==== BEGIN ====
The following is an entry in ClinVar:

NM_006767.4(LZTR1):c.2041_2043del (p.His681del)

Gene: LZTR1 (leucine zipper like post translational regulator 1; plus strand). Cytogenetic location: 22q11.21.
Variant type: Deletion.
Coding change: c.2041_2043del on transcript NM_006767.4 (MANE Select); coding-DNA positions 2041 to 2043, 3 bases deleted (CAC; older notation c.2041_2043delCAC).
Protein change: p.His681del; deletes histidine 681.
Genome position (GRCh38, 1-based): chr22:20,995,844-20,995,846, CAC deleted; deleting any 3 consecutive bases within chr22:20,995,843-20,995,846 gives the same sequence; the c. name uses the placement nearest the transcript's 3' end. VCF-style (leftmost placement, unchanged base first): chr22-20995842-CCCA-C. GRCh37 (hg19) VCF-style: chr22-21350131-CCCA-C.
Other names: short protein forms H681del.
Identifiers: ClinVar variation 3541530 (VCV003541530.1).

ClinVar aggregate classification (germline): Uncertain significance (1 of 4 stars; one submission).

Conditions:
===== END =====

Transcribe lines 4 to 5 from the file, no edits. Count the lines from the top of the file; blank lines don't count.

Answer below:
Variant type: Deletion.
Coding change: c.2041_2043del on transcript NM_006767.4 (MANE Select); coding-DNA positions 2041 to 2043, 3 bases deleted (CAC; older notation c.2041_2043delCAC).